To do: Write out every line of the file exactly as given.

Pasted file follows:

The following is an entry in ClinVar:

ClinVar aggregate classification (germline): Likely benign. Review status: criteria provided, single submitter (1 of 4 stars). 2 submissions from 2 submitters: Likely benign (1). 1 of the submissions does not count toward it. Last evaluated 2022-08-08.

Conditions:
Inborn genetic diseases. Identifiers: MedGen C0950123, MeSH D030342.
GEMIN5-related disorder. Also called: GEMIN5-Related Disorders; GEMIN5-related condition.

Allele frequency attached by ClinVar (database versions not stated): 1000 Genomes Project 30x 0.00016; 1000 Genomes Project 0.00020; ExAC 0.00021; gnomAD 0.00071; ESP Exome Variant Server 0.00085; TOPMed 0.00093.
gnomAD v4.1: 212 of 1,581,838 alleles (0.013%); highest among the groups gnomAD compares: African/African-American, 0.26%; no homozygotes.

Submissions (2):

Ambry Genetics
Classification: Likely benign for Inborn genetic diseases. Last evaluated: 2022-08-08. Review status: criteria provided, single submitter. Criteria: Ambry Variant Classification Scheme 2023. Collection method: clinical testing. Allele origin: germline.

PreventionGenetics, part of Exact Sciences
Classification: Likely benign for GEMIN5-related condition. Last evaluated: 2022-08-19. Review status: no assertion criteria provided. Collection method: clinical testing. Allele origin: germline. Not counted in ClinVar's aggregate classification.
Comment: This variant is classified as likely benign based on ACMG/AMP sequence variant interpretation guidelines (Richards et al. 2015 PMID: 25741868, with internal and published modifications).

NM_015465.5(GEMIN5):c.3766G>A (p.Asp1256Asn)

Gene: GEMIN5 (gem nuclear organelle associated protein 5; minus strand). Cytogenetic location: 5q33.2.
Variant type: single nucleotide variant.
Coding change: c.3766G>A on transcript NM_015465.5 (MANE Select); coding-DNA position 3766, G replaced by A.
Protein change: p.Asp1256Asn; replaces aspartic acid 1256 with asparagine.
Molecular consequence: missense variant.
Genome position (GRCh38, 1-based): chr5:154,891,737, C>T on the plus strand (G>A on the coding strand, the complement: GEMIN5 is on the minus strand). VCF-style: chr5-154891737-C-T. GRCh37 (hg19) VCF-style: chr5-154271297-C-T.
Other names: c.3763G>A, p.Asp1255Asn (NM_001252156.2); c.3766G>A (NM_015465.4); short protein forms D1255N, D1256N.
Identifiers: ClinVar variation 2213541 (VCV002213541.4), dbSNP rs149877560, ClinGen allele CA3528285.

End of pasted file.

The following is an entry in ClinVar:

ClinVar aggregate classification (germline): Likely benign. Review status: criteria provided, single submitter (1 of 4 stars). 2 submissions from 2 submitters: Likely benign (1). 1 of the submissions does not count toward it. Last evaluated 2022-08-08.

Conditions:
Inborn genetic diseases. Identifiers: MedGen C0950123, MeSH D030342.
GEMIN5-related disorder. Also called: GEMIN5-Related Disorders; GEMIN5-related condition.

Allele frequency attached by ClinVar (database versions not stated): 1000 Genomes Project 30x 0.00016; 1000 Genomes Project 0.00020; ExAC 0.00021; gnomAD 0.00071; ESP Exome Variant Server 0.00085; TOPMed 0.00093.
gnomAD v4.1: 212 of 1,581,838 alleles (0.013%); highest among the groups gnomAD compares: African/African-American, 0.26%; no homozygotes.

Submissions (2):

Ambry Genetics
Classification: Likely benign for Inborn genetic diseases. Last evaluated: 2022-08-08. Review status: criteria provided, single submitter. Criteria: Ambry Variant Classification Scheme 2023. Collection method: clinical testing. Allele origin: germline.

PreventionGenetics, part of Exact Sciences
Classification: Likely benign for GEMIN5-related condition. Last evaluated: 2022-08-19. Review status: no assertion criteria provided. Collection method: clinical testing. Allele origin: germline. Not counted in ClinVar's aggregate classification.
Comment: This variant is classified as likely benign based on ACMG/AMP sequence variant interpretation guidelines (Richards et al. 2015 PMID: 25741868, with internal and published modifications).

NM_015465.5(GEMIN5):c.3766G>A (p.Asp1256Asn)

Gene: GEMIN5 (gem nuclear organelle associated protein 5; minus strand). Cytogenetic location: 5q33.2.
Variant type: single nucleotide variant.
Coding change: c.3766G>A on transcript NM_015465.5 (MANE Select); coding-DNA position 3766, G replaced by A.
Protein change: p.Asp1256Asn; replaces aspartic acid 1256 with asparagine.
Molecular consequence: missense variant.
Genome position (GRCh38, 1-based): chr5:154,891,737, C>T on the plus strand (G>A on the coding strand, the complement: GEMIN5 is on the minus strand). VCF-style: chr5-154891737-C-T. GRCh37 (hg19) VCF-style: chr5-154271297-C-T.
Other names: c.3763G>A, p.Asp1255Asn (NM_001252156.2); c.3766G>A (NM_015465.4); short protein forms D1255N, D1256N.
Identifiers: ClinVar variation 2213541 (VCV002213541.4), dbSNP rs149877560, ClinGen allele CA3528285.